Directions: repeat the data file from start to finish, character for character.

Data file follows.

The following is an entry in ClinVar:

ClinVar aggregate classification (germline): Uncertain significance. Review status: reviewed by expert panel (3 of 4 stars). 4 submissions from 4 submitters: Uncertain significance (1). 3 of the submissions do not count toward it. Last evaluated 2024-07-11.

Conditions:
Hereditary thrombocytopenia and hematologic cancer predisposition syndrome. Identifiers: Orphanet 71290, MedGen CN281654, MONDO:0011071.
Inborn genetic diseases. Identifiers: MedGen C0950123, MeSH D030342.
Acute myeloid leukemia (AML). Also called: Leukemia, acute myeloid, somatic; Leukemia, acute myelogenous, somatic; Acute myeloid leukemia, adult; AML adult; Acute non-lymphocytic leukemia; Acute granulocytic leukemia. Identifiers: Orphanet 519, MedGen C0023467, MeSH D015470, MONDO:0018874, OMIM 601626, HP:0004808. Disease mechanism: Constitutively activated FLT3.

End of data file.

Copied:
The following is an entry in ClinVar:

ClinVar aggregate classification (germline): Uncertain significance. Review status: reviewed by expert panel (3 of 4 stars). 4 submissions from 4 submitters: Uncertain significance (1). 3 of the submissions do not count toward it. Last evaluated 2024-07-11.

Conditions:
Hereditary thrombocytopenia and hematologic cancer predisposition syndrome. Identifiers: Orphanet 71290, MedGen CN281654, MONDO:0011071.
Inborn genetic diseases. Identifiers: MedGen C0950123, MeSH D030342.
Acute myeloid leukemia (AML). Also called: Leukemia, acute myeloid, somatic; Leukemia, acute myelogenous, somatic; Acute myeloid leukemia, adult; AML adult; Acute non-lymphocytic leukemia; Acute granulocytic leukemia. Identifiers: Orphanet 519, MedGen C0023467, MeSH D015470, MONDO:0018874, OMIM 601626, HP:0004808. Disease mechanism: Constitutively activated FLT3.